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Upcoming Changes to WordPress 6.1

While skimming through the latest WordPress 6.1 Product Walk-Through Recap, I noticed some really amazing features finally being added to WordPress.

I actually remember manually coding some of these features myself on Movable Type many, many years ago when that web platform used to be all the rage. Specifically the ability to customize the template for a specific category (8:55) or even a specific post (8:35) is pretty amazing.

I was also highly interested in hearing what Nicholas Diego (37:00) had to say as the Editor Triage Lead for WordPress 6.1. The reason for this is that I find the usability experience for Editor user interface to be severely lacking still, with the key issue being they are overloading the non-techie end user (but even the techie designers & developers as well) with too much functionality at once in the same place. Instead they should be creating different focused context modes that the end user can switch to (similar to Squarespace Version 5 over a decade ago), so they don’t get confused and overwhelmed.

At the very least, if they don’t do this, they should make specific areas of the interface context specific, similar to how they are almost doing it now. For example, the Structure mode area is primarily on the left side of the interface, showing the nested layout of the blocks, whereas the Style mode area is on the right hand side of the interface.

But they need to go beyond this and make the interface function much more consistently within the different modes. For example, right now when you’re using the left hand Structure area and you press a block on the page, the corresponding block within the left nested layout of blocks gets highlighted as well which is nice.

The same thing should happen with the right hand Style area as well though (when it’s open) in that when you press on a block on the page, the corresponding style editing settings for that block should automatically be shown, so you can adjust it immediately. Again because there are no focused contextual modes but rather just these panels, it can become overwhelming for the end user to figure out where to look, especially when playing with the Editor for the first time.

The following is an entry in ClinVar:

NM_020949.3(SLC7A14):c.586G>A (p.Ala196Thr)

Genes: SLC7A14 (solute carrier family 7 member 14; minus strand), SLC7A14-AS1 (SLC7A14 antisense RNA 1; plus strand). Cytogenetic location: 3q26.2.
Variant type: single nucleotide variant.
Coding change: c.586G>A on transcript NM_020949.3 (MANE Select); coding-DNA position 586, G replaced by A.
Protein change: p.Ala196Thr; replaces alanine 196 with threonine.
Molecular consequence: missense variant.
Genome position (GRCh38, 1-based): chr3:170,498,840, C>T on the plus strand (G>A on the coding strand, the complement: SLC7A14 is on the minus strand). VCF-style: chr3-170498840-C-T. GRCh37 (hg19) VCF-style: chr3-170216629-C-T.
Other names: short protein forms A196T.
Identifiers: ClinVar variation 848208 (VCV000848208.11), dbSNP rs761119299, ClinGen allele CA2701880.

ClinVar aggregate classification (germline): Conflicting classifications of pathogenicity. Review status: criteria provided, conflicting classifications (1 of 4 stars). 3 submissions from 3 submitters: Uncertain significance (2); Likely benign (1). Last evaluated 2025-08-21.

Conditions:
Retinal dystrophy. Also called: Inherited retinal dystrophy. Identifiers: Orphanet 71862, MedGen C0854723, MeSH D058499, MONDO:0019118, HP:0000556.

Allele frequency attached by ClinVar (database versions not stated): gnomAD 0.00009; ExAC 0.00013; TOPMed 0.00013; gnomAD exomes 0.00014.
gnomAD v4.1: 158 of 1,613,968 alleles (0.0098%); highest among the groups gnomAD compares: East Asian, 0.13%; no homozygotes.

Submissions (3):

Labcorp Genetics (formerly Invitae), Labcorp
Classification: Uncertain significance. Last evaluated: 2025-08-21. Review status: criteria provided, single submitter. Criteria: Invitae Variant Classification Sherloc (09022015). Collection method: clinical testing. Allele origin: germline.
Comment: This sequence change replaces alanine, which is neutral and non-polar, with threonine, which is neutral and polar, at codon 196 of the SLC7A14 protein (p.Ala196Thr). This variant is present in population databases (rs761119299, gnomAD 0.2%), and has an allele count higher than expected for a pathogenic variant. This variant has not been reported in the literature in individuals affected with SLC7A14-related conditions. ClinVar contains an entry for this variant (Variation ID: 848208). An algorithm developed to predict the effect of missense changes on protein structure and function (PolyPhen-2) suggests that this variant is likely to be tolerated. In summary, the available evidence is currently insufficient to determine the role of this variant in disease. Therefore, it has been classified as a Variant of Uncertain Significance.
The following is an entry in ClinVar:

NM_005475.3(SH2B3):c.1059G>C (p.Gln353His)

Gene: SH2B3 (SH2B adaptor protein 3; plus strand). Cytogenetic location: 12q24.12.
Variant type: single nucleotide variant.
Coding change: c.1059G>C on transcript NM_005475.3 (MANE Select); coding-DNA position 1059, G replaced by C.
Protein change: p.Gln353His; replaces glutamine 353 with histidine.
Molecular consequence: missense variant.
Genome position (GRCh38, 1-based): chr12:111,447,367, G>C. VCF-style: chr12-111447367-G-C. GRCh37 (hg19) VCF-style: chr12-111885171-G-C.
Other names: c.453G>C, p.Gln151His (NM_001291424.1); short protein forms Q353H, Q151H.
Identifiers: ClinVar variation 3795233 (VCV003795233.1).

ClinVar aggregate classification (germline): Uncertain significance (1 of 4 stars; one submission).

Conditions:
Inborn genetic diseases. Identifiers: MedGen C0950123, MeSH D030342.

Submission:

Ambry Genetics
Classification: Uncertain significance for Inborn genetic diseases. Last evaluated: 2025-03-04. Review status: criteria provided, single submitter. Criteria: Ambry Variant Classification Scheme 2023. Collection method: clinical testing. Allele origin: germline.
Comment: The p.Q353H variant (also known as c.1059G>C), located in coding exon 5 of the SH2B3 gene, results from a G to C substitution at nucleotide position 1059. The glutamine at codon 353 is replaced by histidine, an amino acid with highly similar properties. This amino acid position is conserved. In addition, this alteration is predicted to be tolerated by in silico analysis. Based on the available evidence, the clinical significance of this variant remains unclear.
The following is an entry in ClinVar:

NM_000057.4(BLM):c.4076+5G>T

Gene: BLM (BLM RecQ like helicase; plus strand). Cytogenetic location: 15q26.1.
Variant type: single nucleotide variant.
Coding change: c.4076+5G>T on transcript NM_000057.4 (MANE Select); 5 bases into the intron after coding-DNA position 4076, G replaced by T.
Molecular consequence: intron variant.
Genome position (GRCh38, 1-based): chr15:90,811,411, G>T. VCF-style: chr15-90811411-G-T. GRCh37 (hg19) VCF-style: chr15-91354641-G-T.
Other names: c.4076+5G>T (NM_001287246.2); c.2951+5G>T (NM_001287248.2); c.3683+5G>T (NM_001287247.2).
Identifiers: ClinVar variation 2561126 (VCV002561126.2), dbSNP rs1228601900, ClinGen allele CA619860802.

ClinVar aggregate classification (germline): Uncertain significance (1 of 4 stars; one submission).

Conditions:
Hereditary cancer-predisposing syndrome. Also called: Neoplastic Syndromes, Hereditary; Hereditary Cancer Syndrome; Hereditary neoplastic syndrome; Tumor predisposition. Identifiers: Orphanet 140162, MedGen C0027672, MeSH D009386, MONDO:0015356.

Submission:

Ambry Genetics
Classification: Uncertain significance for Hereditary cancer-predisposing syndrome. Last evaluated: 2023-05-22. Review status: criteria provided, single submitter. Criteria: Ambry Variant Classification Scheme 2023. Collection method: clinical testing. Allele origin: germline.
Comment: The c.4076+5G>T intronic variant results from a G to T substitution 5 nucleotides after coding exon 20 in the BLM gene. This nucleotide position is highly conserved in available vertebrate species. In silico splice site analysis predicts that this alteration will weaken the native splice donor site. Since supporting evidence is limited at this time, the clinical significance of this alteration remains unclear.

But as it stands right now, the specific block style areas are buried under a couple of submenus which is just crazy. Instead all block styles options should be shown by default when you open the Style panel, yet the default Body and Heading settings for the entire site should be listed at the top of the entire Style list. Then below that, each specific block type should be linked by default to either the Body or Heading style setting but with the option to specifically customize it further if the end user so wishes. This would make the Style area far more user friendly for the new user, creating a cascading style logic that they can understand.

All said and done, I’m still excited and interested in trying out WordPress 6.1 when it’s released. Oh and for those who want to see more of Nicholas Diego’s work on the Editor (aka Full Site Editing), he has a bunch of videos on WordPress.TV you can check out as well.

By Nollind Whachell

From playing within imaginary worlds to imagining a world of play.

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